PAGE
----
Hospitality workers make our thriving tourism industry possible. For every dollar we invest in tourism promotion, $237 comes back to Oregon in visitor spending—in addition to $11 in local/state tax revenues for important community priorities—according to third party research by Longwoods International. However, restaurant and lodging employees from Ashland to Portland, Coos Bay to Bend, are finding it more difficult to find housing close to their place of work.
Due to rising housing costs, these hard-working Oregonians are finding it more difficult to secure housing options that meet their needs. The result is long distance and congestion-filled commutes that mean less time spent with families and more money spent on transportation. Hard-working Oregonians should be able to afford to live near their job, but a lack of affordable housing options across the state is making that more difficult.
Across Oregon, there is an opportunity to lift the ban to public-private housing development partnerships that assist in solving the challenges we face. Support for Measure 102 will give local governments the opportunity to create comprehensive workforce housing proposals and present them for consideration to local voters. We believe communities deserve the right to vote on housing proposals that, if planned appropriately, can stimulate local economic growth while adding to the quality of life for hospitality workers and their families.
Measure 102 is an important, bipartisan measure that will give communities across Oregon greater flexibility to create the housing they need. By allowing local governments to partner with non-profit and private housing providers, any bond dollars they raise specifically for affordable housing will be able to go further, creating more affordable homes. This measure is a small tweak that will have a big impact in the lives of Oregonians.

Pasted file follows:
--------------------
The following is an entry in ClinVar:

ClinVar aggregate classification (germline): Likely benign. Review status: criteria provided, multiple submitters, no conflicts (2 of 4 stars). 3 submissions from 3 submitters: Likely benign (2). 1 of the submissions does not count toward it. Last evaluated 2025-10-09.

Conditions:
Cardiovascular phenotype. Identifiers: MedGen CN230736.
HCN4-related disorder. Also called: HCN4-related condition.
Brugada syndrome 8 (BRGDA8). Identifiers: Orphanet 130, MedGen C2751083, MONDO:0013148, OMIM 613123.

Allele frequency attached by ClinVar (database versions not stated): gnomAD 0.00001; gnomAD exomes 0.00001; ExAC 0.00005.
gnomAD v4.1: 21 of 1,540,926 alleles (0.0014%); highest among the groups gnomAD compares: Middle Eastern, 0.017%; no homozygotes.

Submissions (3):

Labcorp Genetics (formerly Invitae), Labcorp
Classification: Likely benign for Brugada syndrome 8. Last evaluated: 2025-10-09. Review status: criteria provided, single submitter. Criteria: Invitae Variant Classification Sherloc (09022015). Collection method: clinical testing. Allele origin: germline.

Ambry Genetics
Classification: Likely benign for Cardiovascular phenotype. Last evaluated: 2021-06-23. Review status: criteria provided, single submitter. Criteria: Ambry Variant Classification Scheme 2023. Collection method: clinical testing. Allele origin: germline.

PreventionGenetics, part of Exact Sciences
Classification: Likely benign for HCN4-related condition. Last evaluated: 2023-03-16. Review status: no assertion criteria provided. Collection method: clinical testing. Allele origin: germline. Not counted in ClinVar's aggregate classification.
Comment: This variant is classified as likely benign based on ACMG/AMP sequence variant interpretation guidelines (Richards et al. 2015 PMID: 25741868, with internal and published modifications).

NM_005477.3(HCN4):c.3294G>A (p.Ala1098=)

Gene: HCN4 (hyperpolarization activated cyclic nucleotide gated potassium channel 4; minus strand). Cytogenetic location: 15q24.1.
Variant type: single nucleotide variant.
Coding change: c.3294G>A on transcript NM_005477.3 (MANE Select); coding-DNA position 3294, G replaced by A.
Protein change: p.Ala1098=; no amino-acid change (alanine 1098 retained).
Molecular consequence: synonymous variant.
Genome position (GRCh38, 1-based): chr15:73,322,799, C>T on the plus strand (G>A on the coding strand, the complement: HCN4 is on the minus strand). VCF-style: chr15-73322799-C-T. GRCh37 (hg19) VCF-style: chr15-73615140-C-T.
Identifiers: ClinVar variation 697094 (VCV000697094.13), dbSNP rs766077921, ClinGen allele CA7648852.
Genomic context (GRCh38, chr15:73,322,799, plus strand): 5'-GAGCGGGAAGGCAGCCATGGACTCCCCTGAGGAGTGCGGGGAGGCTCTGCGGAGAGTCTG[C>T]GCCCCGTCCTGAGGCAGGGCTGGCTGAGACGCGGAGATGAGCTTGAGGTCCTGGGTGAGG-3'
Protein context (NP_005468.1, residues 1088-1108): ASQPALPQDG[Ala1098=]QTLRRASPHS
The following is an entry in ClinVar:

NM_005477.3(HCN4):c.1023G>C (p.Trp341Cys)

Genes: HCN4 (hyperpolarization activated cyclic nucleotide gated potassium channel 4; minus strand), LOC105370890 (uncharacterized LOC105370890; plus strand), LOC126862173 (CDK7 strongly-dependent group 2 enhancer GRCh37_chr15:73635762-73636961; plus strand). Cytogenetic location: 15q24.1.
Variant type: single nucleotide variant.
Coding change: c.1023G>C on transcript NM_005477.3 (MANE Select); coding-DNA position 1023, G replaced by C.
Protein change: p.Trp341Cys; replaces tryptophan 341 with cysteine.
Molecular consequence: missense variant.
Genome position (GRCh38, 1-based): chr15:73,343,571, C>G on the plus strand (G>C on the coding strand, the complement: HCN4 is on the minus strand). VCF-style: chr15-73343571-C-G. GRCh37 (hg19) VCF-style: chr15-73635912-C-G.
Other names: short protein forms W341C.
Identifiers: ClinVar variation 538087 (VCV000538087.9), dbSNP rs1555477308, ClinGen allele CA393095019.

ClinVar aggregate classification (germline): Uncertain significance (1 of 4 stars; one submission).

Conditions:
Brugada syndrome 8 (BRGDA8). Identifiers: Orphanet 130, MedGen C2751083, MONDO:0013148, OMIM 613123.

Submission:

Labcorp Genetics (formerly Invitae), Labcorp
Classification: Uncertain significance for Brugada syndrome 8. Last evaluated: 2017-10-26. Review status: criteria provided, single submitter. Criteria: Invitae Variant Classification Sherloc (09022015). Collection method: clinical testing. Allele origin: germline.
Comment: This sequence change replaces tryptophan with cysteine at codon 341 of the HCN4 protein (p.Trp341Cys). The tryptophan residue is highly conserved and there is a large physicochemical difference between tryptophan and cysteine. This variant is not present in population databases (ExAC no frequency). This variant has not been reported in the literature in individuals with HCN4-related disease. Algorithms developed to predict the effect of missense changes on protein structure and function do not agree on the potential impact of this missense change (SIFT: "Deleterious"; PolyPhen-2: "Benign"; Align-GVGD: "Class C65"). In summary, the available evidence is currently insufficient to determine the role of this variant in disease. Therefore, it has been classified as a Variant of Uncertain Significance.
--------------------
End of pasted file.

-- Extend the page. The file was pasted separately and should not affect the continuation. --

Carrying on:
Please join us in voting Yes for Measure 102.
Measure 105 would repeal the state law, Oregon Revised Statute 181A.820, which forbids state agencies, including law enforcement, from using state resources or personnel to detect or apprehend persons whose only violation of the law is that of federal immigration law.
Measure 105 would allow any law enforcement agency to use agency funds, equipment, and personnel to detect and apprehend people whose only violation of the law is a violation of federal immigration law.
ORLA's position, which has been in place for several years and which the ORLA Policy Committee reconfirmed at their meeting on September 10, 2018, is that Immigration is a national issue and ORLA supports the viewpoint that reform should be addressed at the federal level, not in a piecemeal approach by individual states.
Comprehensive immigration reform must include all aspects of immigration issues—border security, worker supply and employee verification—which means that Congress is the only political body which can actually solve the immigration problem. State and local governments only make a solution more complex by trying to pass their own laws. ORLA is opposed to random, individual pieces of immigration reform and supports Congress working together on a national level to enact comprehensive reform.
For this reason, ORLA says No to Measure 105.
The public is invited to join Andrea Valderrama, Carmen Rubio, Latino Network, Forward Together and PCUN to Support Oregonians United Against Profiling at an even in Portland next month:
Oregonians United Against Profiling Happy Hour
White Owl Social Club, 1305 SE 8th Ave Portland OR 97214
October 10th, 4:30-6:30 pm
RSVP and donate here